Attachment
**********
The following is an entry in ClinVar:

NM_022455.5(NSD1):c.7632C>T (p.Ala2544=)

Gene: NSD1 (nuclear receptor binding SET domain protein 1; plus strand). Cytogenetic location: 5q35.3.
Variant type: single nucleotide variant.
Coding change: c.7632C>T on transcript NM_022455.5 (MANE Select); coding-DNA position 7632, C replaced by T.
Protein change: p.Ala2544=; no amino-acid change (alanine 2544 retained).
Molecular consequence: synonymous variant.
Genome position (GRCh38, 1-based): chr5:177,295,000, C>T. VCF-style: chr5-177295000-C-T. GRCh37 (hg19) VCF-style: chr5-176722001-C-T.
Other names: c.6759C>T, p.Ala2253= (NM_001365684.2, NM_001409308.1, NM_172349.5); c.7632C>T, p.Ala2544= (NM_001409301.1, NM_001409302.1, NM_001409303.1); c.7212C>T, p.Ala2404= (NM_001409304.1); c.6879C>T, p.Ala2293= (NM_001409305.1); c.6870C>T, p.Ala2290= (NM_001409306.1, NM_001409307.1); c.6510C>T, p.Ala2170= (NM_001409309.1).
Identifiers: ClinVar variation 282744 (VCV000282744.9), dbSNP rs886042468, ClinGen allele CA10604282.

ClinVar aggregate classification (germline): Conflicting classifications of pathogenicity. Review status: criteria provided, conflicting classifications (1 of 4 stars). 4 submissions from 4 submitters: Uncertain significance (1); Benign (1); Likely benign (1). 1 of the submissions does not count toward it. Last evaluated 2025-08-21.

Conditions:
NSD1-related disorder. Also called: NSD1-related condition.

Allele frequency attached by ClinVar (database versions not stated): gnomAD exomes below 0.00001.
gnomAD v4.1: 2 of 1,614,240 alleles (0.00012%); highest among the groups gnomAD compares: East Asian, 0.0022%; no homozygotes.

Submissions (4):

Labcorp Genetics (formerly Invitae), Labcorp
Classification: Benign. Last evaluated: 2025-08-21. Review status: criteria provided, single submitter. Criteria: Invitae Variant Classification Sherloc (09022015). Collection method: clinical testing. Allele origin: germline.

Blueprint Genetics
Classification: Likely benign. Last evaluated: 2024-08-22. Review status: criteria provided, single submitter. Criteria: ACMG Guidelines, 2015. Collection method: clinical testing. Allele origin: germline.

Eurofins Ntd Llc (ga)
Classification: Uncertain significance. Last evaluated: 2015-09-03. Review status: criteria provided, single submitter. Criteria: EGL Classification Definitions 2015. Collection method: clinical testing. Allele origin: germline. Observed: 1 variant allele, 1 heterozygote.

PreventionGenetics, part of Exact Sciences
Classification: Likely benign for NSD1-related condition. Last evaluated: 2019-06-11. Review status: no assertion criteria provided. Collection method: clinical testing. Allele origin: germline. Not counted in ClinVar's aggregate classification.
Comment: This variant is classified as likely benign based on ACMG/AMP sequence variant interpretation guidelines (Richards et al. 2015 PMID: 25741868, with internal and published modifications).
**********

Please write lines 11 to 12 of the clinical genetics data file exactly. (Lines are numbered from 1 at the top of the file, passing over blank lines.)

ClinVar aggregate classification (germline): Conflicting classifications of pathogenicity. Review status: criteria provided, conflicting classifications (1 of 4 stars). 4 submissions from 4 submitters: Uncertain significance (1); Benign (1); Likely benign (1). 1 of the submissions does not count toward it. Last evaluated 2025-08-21.

Conditions: